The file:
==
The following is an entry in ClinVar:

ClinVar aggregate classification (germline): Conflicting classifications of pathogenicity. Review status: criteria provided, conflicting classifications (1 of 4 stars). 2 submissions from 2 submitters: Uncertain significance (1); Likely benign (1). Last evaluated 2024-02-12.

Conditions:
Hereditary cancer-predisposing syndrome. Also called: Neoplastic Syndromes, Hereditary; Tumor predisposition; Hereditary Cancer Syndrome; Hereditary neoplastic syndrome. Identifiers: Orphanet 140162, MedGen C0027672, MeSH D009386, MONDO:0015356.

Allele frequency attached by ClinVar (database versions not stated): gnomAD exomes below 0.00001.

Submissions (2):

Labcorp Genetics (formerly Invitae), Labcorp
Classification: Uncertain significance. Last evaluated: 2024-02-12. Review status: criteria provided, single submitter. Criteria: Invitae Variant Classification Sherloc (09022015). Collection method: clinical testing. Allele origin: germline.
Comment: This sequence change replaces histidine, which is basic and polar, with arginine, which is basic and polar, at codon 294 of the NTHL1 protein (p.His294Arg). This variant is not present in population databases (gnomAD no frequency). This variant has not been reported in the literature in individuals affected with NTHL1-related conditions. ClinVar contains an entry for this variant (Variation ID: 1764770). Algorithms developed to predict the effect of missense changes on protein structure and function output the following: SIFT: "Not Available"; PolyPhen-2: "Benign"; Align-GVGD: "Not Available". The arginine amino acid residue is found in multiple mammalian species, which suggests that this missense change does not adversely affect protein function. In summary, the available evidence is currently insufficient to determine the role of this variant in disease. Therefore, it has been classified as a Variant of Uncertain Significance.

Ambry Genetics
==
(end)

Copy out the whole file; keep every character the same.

The following is an entry in ClinVar:

ClinVar aggregate classification (germline): Conflicting classifications of pathogenicity. Review status: criteria provided, conflicting classifications (1 of 4 stars). 2 submissions from 2 submitters: Uncertain significance (1); Likely benign (1). Last evaluated 2024-02-12.

Conditions:
Hereditary cancer-predisposing syndrome. Also called: Neoplastic Syndromes, Hereditary; Tumor predisposition; Hereditary Cancer Syndrome; Hereditary neoplastic syndrome. Identifiers: Orphanet 140162, MedGen C0027672, MeSH D009386, MONDO:0015356.

Allele frequency attached by ClinVar (database versions not stated): gnomAD exomes below 0.00001.

Submissions (2):

Labcorp Genetics (formerly Invitae), Labcorp
Classification: Uncertain significance. Last evaluated: 2024-02-12. Review status: criteria provided, single submitter. Criteria: Invitae Variant Classification Sherloc (09022015). Collection method: clinical testing. Allele origin: germline.
Comment: This sequence change replaces histidine, which is basic and polar, with arginine, which is basic and polar, at codon 294 of the NTHL1 protein (p.His294Arg). This variant is not present in population databases (gnomAD no frequency). This variant has not been reported in the literature in individuals affected with NTHL1-related conditions. ClinVar contains an entry for this variant (Variation ID: 1764770). Algorithms developed to predict the effect of missense changes on protein structure and function output the following: SIFT: "Not Available"; PolyPhen-2: "Benign"; Align-GVGD: "Not Available". The arginine amino acid residue is found in multiple mammalian species, which suggests that this missense change does not adversely affect protein function. In summary, the available evidence is currently insufficient to determine the role of this variant in disease. Therefore, it has been classified as a Variant of Uncertain Significance.

Ambry Genetics